Added: Kejuan Hong - Date: 26.10.2021 02:21 - Views: 10513 - Clicks: 2652
On July 10, the Winnipeg Regional Health Authority announced a catastrophic blow to the provision of innovative health care for the women of Manitoba. A news release about budget cuts announced the health authority will be " redirecting many services provided by the Mature Women's Centre at Victoria Hospital by Oct. Those requiring care by subspecialists will be accommodated at HSC [Health Sciences Centre] through a redirection of existing resources.
Contrary to what is being touted by leadership to the public, there are no specific plans regarding the continuing clinical care of our patients. This is not a program shift but a deliberate dismantling of a successful and beneficial cost-saving program. There will be an abrupt termination of our innovative and professional interdisciplinary staff, which includes menopause nurse clinicians, a pharmacist, a kinesiologist and a dietician.
I would like to highlight some of the statements from communications sent by the Winnipeg Regional Health Authority: "WRHA changes will provide better care delivered more effectively," they said, and " consolidation of health centres builds on excellence. There will no longer be a consolidated centre of excellence in menopause medicine.
Women will not be empowered to make choices regarding their options by working with a multidisciplinary team of specially trained professionals. The menopause program is interdisciplinary and nurse-managed. It provides a platform to use the latest evidence-based menopause medical care for both low- and high-risk women as they navigate through the peri- and post-menopausal transition.
Many of these women are young cancer survivors, have premature ovarian failure and numerous medical conditions that place them in high-risk that require individualized assessment, interventions and followup. Other, lower-risk women struggling to navigate through the menopause transition have sought information and care unsuccessfully throughout the medical system. Many were finally referred to the program by their health-care providers for consolidated care. Our objectives are to ensure that we deliver quality care and provide services that maintain health, prevent disease and improve physical, psychological and sexual well-being.
This move will also terminate the HAlt program and procedure room, which is a centre of excellence for the investigation and management of abnormal uterine bleeding as well as uterine fibroids. The Hysterectomy Alternative program HAlt and procedure room has been established to use a new paradigm in the diagnosis and management of abnormal uterine bleeding and uterine fibroids in pre- and perimenopausal women. This innovative approach allows for a one-stop assessment, diagnosis and management plan, using diagnostic hysteroscopy and endometrial biopsy in our procedure room.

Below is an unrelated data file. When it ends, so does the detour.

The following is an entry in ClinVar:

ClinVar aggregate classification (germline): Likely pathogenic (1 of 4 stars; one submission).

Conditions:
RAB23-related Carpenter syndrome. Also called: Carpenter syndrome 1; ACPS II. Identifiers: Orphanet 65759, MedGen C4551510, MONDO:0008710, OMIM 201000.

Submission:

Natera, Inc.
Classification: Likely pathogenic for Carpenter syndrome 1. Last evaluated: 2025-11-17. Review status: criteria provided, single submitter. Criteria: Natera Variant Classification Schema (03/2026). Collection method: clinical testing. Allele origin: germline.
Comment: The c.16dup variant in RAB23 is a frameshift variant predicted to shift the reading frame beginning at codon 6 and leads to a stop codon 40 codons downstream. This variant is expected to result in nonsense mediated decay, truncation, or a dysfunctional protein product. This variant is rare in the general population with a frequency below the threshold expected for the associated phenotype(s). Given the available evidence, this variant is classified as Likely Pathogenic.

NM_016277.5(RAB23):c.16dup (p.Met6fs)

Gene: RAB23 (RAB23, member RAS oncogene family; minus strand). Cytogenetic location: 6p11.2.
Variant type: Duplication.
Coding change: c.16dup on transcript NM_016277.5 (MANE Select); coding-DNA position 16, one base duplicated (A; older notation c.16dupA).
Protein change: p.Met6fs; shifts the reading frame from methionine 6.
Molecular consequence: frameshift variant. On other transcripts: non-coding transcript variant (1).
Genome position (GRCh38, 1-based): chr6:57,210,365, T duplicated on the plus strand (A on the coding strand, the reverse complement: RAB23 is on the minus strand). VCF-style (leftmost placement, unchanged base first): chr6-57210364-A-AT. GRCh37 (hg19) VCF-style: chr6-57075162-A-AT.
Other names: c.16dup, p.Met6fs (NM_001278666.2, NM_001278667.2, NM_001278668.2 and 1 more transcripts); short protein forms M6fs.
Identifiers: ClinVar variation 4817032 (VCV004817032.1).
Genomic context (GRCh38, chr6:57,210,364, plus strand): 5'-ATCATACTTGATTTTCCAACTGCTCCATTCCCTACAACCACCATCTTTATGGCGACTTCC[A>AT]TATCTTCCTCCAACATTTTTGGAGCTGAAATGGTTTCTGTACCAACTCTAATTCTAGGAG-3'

The patient is able to visualize the problem and an immediate discussion about management takes place. Direct visualization of the uterine cavity with a hysteroscope allows us to make an immediate diagnosis using a new classification, which determines the actual cause of the bleeding rather than depend on symptoms alone or imaging ultrasound, CT scans or MRI. This process is very accurate and safe. It is efficient, cost-effective and well accepted by our patients.
The traditional model, where the diagnosis is symptom-based, may involve more investigation and imaging, several subsequent visits and trials of various interventions, which increases costs.
The closure of our procedure room is a ificant step backwards and forces women to have their surgery in the main operating room, which is less cost-effective and adds more stress with greater intervention. Many patients tell us how relieved they are to have found our centre.
Some have struggled for years before finding us. It is apparent that the services provided by the Mature Women's Centre are poorly understood, and there is little appreciation that this move:. We must be advocates for women of all ages to have full control and say over their own bodies as well as where they have access to quality health education and care serviced by a consolidated collective of health professionals, strong, powerful and heard — no exceptions.
This column is part of CBC's Opinion section. For more information about this section, please read this editor's blog and our FAQ. Full coverage of health cuts in Manitoba.
Boroditsky is a professor in the department of obstetrics at the University of Manitoba, and head of the university section of gynecology. Social Sharing. It dismantles a consolidated, cost-saving program that provides unique services. Women losing out over hormone therapy fears, some experts say 'There are other options': Pallister says private sector better bet for physiotherapy, occupational therapy 'I expect there will be more claims': more lawsuits could follow after worker sues Winnipeg health authority This move will also terminate the HAlt program and procedure room, which is a centre of excellence for the investigation and management of abnormal uterine bleeding as well as uterine fibroids.
It is apparent that the services provided by the Mature Women's Centre are poorly understood, and there is little appreciation that this move: Will not necessarily "provide better care more effectively. Will most likely drive up costs. Is not just a matter of redirecting care; it is an issue of deprioritizing women's health. Related Stories Coming cuts to health services for newborns, moms 'staggering,' nurses union says Cuts to Winnipeg audiologists put patients at risk, says union 'I'll be wearing a bikini soon': More P.Mature women winnipeg
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